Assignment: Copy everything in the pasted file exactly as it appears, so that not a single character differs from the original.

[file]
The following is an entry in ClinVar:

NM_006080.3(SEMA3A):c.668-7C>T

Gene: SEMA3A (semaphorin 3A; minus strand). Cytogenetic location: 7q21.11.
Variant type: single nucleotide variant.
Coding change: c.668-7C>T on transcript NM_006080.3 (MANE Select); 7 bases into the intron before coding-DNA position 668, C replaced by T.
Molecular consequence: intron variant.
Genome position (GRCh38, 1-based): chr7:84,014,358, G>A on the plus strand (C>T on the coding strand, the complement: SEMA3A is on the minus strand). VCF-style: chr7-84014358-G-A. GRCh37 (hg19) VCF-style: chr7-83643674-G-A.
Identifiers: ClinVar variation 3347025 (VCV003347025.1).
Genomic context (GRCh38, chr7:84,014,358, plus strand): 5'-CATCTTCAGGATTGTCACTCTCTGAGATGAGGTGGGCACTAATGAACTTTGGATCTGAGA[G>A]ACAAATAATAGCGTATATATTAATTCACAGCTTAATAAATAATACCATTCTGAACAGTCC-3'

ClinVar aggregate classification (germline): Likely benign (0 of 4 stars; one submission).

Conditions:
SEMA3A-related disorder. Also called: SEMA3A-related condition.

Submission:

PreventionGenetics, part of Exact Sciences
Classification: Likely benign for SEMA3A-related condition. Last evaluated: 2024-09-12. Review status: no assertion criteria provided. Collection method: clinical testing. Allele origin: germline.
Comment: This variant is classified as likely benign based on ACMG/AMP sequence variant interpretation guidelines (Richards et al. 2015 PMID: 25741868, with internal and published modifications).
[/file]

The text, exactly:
The following is an entry in ClinVar:

NM_006080.3(SEMA3A):c.668-7C>T

Gene: SEMA3A (semaphorin 3A; minus strand). Cytogenetic location: 7q21.11.
Variant type: single nucleotide variant.
Coding change: c.668-7C>T on transcript NM_006080.3 (MANE Select); 7 bases into the intron before coding-DNA position 668, C replaced by T.
Molecular consequence: intron variant.
Genome position (GRCh38, 1-based): chr7:84,014,358, G>A on the plus strand (C>T on the coding strand, the complement: SEMA3A is on the minus strand). VCF-style: chr7-84014358-G-A. GRCh37 (hg19) VCF-style: chr7-83643674-G-A.
Identifiers: ClinVar variation 3347025 (VCV003347025.1).
Genomic context (GRCh38, chr7:84,014,358, plus strand): 5'-CATCTTCAGGATTGTCACTCTCTGAGATGAGGTGGGCACTAATGAACTTTGGATCTGAGA[G>A]ACAAATAATAGCGTATATATTAATTCACAGCTTAATAAATAATACCATTCTGAACAGTCC-3'

ClinVar aggregate classification (germline): Likely benign (0 of 4 stars; one submission).

Conditions:
SEMA3A-related disorder. Also called: SEMA3A-related condition.

Submission:

PreventionGenetics, part of Exact Sciences
Classification: Likely benign for SEMA3A-related condition. Last evaluated: 2024-09-12. Review status: no assertion criteria provided. Collection method: clinical testing. Allele origin: germline.
Comment: This variant is classified as likely benign based on ACMG/AMP sequence variant interpretation guidelines (Richards et al. 2015 PMID: 25741868, with internal and published modifications).